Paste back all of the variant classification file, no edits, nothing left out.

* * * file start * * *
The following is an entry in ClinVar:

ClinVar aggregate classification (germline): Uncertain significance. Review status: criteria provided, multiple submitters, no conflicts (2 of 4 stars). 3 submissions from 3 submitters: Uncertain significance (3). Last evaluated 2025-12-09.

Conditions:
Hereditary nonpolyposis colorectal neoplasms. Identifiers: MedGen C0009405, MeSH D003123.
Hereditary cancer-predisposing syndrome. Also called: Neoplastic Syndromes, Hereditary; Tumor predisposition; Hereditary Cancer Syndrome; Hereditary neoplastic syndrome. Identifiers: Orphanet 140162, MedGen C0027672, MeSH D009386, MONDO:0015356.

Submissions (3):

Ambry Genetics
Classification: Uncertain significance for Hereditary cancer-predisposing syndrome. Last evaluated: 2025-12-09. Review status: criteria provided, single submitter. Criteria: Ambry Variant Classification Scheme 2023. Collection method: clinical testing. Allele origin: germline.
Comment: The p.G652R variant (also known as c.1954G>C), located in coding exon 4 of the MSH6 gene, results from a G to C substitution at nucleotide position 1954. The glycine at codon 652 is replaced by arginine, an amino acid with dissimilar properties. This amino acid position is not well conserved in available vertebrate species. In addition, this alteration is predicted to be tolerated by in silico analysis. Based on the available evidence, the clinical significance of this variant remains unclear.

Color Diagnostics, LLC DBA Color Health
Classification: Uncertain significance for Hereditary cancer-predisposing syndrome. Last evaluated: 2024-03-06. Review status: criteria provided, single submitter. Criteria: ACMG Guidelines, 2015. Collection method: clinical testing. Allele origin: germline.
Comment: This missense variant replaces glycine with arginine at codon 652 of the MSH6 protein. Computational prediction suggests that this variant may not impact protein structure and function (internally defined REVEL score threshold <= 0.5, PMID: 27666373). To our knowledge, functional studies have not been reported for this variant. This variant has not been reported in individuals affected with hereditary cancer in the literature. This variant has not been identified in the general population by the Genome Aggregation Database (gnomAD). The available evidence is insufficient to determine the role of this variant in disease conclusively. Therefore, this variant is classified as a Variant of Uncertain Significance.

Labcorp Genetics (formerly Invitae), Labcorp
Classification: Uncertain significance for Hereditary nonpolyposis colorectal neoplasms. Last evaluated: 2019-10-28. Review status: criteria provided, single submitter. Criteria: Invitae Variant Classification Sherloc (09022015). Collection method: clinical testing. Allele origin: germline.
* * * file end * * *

The following is an entry in ClinVar:

ClinVar aggregate classification (germline): Uncertain significance. Review status: criteria provided, multiple submitters, no conflicts (2 of 4 stars). 3 submissions from 3 submitters: Uncertain significance (3). Last evaluated 2025-12-09.

Conditions:
Hereditary nonpolyposis colorectal neoplasms. Identifiers: MedGen C0009405, MeSH D003123.
Hereditary cancer-predisposing syndrome. Also called: Neoplastic Syndromes, Hereditary; Tumor predisposition; Hereditary Cancer Syndrome; Hereditary neoplastic syndrome. Identifiers: Orphanet 140162, MedGen C0027672, MeSH D009386, MONDO:0015356.

Submissions (3):

Ambry Genetics
Classification: Uncertain significance for Hereditary cancer-predisposing syndrome. Last evaluated: 2025-12-09. Review status: criteria provided, single submitter. Criteria: Ambry Variant Classification Scheme 2023. Collection method: clinical testing. Allele origin: germline.
Comment: The p.G652R variant (also known as c.1954G>C), located in coding exon 4 of the MSH6 gene, results from a G to C substitution at nucleotide position 1954. The glycine at codon 652 is replaced by arginine, an amino acid with dissimilar properties. This amino acid position is not well conserved in available vertebrate species. In addition, this alteration is predicted to be tolerated by in silico analysis. Based on the available evidence, the clinical significance of this variant remains unclear.

Color Diagnostics, LLC DBA Color Health
Classification: Uncertain significance for Hereditary cancer-predisposing syndrome. Last evaluated: 2024-03-06. Review status: criteria provided, single submitter. Criteria: ACMG Guidelines, 2015. Collection method: clinical testing. Allele origin: germline.
Comment: This missense variant replaces glycine with arginine at codon 652 of the MSH6 protein. Computational prediction suggests that this variant may not impact protein structure and function (internally defined REVEL score threshold <= 0.5, PMID: 27666373). To our knowledge, functional studies have not been reported for this variant. This variant has not been reported in individuals affected with hereditary cancer in the literature. This variant has not been identified in the general population by the Genome Aggregation Database (gnomAD). The available evidence is insufficient to determine the role of this variant in disease conclusively. Therefore, this variant is classified as a Variant of Uncertain Significance.

Labcorp Genetics (formerly Invitae), Labcorp
Classification: Uncertain significance for Hereditary nonpolyposis colorectal neoplasms. Last evaluated: 2019-10-28. Review status: criteria provided, single submitter. Criteria: Invitae Variant Classification Sherloc (09022015). Collection method: clinical testing. Allele origin: germline.